Written during his convalescence after a harrowing B-52 crash, U.S. Air Force veteran Jerry Adler read his account of the incident that killed seven men in front of the 400 people in attendance at Monday’s annual Memorial Day ceremony at the Davis Cemetery.
“That was a sobering and life-changing experience, but for the families of the seven men that died that day, it was a tragedy beyond description,” said Adler, who served as mayor of Davis in 1990 and was also a three-term City Council member.
Despite temperatures that climbed to the mid-90s, Adler captivated the crowd with his retelling of the low-level flight in January 1963 that ravaged the B-52, forcing Adler to eject from the aircraft, where he was left to be rescued in rural Maine.
Stricken with a severe case of pneumonia that left him unconscious for five days, Adler — then a senior navigator — would lose his leg. Adler says he is reminded every morning of the crash when he “straps on my new leg,” and he urged the crowd to remember the sacrifices made for them.
“Perhaps we should all be reminded more often of the thin line that we all tread, and of the right way to live, while we are on this side of it,” Adler said.
World War II veteran Ernie Head, 94, and his wife Marie laid a memorial wreath in honor of deceased military personnel following the keynote address.
“It’s great to have a keynote speaker that served. It was a great event. I come every year,” said Larry Pleau, an Air Force veteran, who moved to Davis shortly after serving in World War II.
Sponsored by the Davis Veterans of Foreign Wars Post 6949, the ceremony was punctuated with performances by the Davis High School Madrigal Choir and the Davis Brass Ensemble and ended with the reading of the names of the 54 Davis veterans killed during action.
Master of Ceremonies Ted Puntillo — the director of Solano County veteran services — was one of many local politicians in attendance, along with Davis Mayor Joe Krovoza; state Sen. Lois Wolk, D-Davis; and Assemblywoman Mariko Yamada, D-Davis.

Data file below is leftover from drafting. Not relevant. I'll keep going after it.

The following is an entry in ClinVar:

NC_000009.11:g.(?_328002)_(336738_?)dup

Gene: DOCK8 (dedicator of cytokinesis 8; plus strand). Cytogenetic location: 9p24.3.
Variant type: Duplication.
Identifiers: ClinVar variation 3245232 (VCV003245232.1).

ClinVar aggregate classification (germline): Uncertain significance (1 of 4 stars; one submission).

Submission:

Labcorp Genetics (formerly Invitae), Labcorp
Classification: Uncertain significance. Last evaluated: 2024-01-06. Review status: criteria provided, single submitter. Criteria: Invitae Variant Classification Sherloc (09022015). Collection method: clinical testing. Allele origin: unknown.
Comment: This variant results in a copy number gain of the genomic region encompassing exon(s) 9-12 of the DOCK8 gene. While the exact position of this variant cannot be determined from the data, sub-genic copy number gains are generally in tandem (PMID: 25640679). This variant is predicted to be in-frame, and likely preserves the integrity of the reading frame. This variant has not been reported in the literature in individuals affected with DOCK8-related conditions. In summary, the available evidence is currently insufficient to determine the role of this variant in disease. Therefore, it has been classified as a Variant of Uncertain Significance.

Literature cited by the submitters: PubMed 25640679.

Yamada — in her sixth year as a member of the Assembly Committee on Veterans Affairs — came straight to the Davis ceremony from the Memorial Day observance at the Sacramento Valley National Cemetery, which took place earlier that day. Yamada said she’s “glad to see more and more people each year coming to this hallowed place. It’s a day both to recognize the fallen, but also to celebrate and support their families and survivors.”
After the ceremony, a free barbecue lunch was provided by the Davis Professional Firefighters Union Local 3494.
“This is the fourth or fifth year we’ve been doing this,” Fire Capt. Emily Lo said. “We’re thanking those who have made the ultimate sacrifice and it’s our way of giving back to the community and thanking those who served.”
VFW Post Commander Jay Brookman credits the free barbecue for the increased attendance at the event, which he said has nearly doubled in the past few years. But Gerri Milligan decided to forego the long line for hamburgers in order to visit the grave of her deceased husband Jim Milligan. Milligan, who died in 2010, served in the Korean War and rests in one of the 800 graves decorated with flags placed by local Boy Scouts before the ceremony.
“I come out every year, and it’s always very emotional. I’m so glad that so many people are paying tribute to those who fell protecting them,” Milligan said.